A University of Hawaiʻi at Mānoa study warns of higher future water costs in Hawaiʻi, if resources are not conserved now.
Researchers from University of Hawaiʻi Economic Research Organization (UHERO) in the College of Social Sciences collaborated with a team of scientists from the National Science Foundation-funded ʻIke Wai project to study the effects of groundwater in the Pearl Harbor aquifer. They analyzed the balance between protecting the important spring system and groundwater pumping. Their findings were published in Frontiers.
To examine spring discharge, the researchers studied Sumida Farm, a ten-acre watercress farm in Pearl City, heavily dependent on free-flowing spring water. Spring discharge at the farm has decreased from 10 million gallons per day (MGD) when the farm started in 1928 to approximately 5 MGD by the 1990s, when the Sumida family observed lower crop yields. Along with spring-dependent agriculture, spring discharge is also important for coastal ecosystems.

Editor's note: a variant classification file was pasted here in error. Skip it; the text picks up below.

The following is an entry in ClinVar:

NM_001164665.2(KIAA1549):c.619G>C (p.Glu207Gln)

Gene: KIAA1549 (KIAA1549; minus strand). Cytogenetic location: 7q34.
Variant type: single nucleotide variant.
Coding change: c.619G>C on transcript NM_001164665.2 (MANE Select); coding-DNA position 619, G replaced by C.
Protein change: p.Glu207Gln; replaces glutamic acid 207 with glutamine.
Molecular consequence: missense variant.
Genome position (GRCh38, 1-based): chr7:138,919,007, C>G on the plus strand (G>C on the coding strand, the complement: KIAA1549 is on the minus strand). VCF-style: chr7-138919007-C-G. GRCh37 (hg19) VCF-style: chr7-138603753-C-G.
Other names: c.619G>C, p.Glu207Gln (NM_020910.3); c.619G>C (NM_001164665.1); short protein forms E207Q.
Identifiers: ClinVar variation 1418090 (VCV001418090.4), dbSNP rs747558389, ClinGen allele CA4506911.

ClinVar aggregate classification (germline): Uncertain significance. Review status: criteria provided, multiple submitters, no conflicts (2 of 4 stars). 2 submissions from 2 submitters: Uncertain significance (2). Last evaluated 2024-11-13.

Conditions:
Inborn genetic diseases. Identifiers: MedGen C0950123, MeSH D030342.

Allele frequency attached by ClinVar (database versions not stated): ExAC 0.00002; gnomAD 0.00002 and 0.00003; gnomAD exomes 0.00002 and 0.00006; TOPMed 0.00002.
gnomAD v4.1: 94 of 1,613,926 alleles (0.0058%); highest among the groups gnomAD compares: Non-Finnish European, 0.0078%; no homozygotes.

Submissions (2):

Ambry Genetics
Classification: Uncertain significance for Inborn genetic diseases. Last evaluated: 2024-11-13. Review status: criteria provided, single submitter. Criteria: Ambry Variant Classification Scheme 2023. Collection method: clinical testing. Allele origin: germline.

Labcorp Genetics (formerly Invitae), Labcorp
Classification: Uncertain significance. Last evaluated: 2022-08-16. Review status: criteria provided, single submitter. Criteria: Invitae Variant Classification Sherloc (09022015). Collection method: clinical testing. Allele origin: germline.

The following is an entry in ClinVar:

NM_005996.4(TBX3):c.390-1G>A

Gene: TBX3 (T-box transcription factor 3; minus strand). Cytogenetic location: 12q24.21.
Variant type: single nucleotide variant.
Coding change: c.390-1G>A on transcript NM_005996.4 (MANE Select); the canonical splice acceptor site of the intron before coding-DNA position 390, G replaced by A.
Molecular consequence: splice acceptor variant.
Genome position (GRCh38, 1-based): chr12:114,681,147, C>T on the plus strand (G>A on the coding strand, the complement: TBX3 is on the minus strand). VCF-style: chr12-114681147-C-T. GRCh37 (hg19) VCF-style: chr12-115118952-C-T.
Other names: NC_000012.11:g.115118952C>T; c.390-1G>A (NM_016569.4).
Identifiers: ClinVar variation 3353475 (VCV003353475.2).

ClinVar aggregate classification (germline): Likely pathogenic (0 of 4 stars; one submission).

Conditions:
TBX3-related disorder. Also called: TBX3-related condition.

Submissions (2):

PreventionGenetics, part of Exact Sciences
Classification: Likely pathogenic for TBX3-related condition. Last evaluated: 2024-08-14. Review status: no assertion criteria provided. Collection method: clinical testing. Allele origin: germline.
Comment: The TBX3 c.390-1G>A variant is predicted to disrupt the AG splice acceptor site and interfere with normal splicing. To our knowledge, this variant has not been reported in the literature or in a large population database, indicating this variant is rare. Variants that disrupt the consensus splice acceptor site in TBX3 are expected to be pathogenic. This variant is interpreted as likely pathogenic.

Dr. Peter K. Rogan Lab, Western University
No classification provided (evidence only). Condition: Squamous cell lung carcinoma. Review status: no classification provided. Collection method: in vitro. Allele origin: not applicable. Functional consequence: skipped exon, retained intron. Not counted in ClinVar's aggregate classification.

To study groundwater pumping, the researchers analyzed 27 of the 98 pumping wells in the Pearl Harbor area with pumping rates of at least 1 MGD. They simulated a 50-year period from 2021 to 2070 and determined the maximum groundwater pumping without adverse effects in the Pearl Harbor aquifer is 127 MGD, only slightly higher than the current rate of 117 MGD.
Researchers said without reducing water consumption, restricting groundwater pumping to maintain an optimal spring discharge rate increases costs to other water users. Behavioral, policy and technological changes are needed to increase water use efficiency.
- Related UH News Story: Sumida Farm, UH researchers collaborate on water sustainability, April 30, 2019